"Independent journalists on the Internet are able to rid themselves of the powers, practices and ideas that have defined the traditional press," said Guillermo Culell, General Manager for Regional Media in the Mercurio Group, Chile, in a talk with the participants in the Laboratory of Digital Journalism Ventures.
Culell has an abundance of experience in digital media for various Latin American news organizations and offered sensible yet profound advice. He argued that digital media can create a new model of "independent business" on the Internet. Their chief business advantage is that they have independence from:
*Influence of corporate and political powers
*Old habits and vices of journalism, such as stiff, formal language
*Standard political agendas of the powers that be
*Aversion to mistakes and risk-taking
The big difference with digital media is that "nobody can say what they say and reveal what they reveal." Culell added that the online audience will reward these differences with loyalty, which is the basis for a strong business.
Study successes and failures Culell urged digital entrepreneurs to measure their web traffic relentlessly and study successes and failures carefully:
*Understand what works for users
*Understand what does not work and why, drawing conclusions from the failures
*Learn from organizations or tools that worked and stopped working
*Identify good ideas ahead of their time
*Recognize the value of the simple and the value of the complex
*Pay attention to the details, because the passion of a user for a product lies in small differences
Culell compared the passion of a user for a product to the passion of a lover, which can spring from simple details in the loved one’s appearance or speech or dress. We must know what those details are or face the loss of that passion and loyalty.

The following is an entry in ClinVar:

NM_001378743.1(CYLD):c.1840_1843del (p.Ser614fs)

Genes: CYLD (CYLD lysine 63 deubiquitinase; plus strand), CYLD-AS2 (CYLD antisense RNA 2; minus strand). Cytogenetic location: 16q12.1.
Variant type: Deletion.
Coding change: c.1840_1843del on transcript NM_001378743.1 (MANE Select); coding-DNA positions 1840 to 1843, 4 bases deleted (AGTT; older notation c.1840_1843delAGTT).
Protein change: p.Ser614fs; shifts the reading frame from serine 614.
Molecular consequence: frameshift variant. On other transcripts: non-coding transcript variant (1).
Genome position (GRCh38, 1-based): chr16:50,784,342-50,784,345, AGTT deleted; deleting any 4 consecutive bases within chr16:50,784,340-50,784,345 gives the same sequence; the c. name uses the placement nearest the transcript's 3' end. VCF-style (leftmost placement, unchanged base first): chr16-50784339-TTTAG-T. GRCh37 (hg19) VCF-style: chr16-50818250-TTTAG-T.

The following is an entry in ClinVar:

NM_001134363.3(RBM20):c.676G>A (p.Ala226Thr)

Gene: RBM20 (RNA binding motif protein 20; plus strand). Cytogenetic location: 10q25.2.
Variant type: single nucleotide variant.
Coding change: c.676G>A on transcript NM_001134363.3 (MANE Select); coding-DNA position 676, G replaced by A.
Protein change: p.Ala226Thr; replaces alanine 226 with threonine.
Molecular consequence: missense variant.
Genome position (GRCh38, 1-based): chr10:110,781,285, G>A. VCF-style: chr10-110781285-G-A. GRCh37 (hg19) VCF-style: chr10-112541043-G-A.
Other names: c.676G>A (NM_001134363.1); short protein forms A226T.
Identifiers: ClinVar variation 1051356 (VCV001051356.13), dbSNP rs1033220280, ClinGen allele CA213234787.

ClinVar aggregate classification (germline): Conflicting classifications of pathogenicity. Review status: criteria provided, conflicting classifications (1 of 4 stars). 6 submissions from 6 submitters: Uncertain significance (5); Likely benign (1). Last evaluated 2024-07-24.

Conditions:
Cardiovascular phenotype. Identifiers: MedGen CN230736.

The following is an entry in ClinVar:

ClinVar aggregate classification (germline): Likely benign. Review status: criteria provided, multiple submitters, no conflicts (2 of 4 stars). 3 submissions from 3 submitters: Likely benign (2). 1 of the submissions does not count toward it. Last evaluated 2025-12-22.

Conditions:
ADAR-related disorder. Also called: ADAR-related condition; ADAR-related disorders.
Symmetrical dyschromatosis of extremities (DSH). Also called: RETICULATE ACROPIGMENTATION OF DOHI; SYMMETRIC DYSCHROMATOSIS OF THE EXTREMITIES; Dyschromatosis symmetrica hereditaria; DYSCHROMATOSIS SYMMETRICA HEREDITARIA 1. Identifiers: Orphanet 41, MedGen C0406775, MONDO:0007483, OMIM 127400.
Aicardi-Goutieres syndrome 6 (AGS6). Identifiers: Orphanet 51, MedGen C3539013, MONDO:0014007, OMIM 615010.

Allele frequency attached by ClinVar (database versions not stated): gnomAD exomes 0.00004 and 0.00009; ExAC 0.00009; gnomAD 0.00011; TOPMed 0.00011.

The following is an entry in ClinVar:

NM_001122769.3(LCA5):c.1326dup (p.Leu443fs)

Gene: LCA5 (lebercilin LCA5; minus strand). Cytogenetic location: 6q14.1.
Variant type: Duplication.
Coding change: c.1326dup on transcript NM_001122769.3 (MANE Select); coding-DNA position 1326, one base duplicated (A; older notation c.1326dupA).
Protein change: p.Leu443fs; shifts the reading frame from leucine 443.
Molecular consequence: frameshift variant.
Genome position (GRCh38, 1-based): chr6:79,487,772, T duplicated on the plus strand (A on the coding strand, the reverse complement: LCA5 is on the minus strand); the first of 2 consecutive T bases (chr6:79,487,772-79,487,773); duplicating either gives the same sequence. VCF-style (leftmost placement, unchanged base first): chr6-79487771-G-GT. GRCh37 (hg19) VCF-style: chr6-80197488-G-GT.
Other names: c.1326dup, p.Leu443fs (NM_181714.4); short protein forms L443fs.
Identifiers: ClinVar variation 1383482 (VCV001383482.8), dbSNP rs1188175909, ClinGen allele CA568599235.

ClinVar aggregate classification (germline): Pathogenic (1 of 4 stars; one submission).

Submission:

Rules of the game
Finally he spoke of "provocation and transparency" in the new territory of the Internet, which has its own rules.
In social networks there are different codes of behavior, such as the need to adopt a conversational voice rather than an institutional one. Think first of what matters to the audience rather than what is relevant to the journalist. While search engines still generate more traffic to sites than social networks, Culell believes that networks represent the main driver of digital media. A search engine that drives traffic to a site is nothing more than a mechanical algorithm that represents a stimulus-response relationship, he explained. By contrast, in social media, users recommend an article to their friends and associates and create a more intimate and human relationship of the medium with the user. In the long term, the social networks could surpass search engines as traffic generators, Culell said.
He also recommended that digital media become increasingly transparent about their business practices and ethical policies.
For starters, they should clearly explain to advertisers the separation of the editorial product from the ads. When advertisers want to break this division, it can cause some conflict. However, Culell counseled: "In my experience with open dialogue between the editors and the advertisers, an agreement is reached."
This post originally appeared on the blog News Entrepreneurs and was posted on IJNet with permission.
James Breiner is a former Knight International Journalism Fellow who launched and directed the Center for Digital Journalism at the University of Guadalajara. He is bilingual in Spanish and English and is a consultant in online journalism and leadership.
He spent the majority of his career as editor and publisher of business journals in Columbus and Baltimore for American City Business Journals. He led an investigative journalism team at the Columbus Dispatch that won seven awards from the Associated Press of Ohio. He has a master’s degree in English literature from the University of Connecticut. Visit his websites News Entrepreneurs and Periodismo Emprendedor en Iberoamérica. Follow him on Twitter.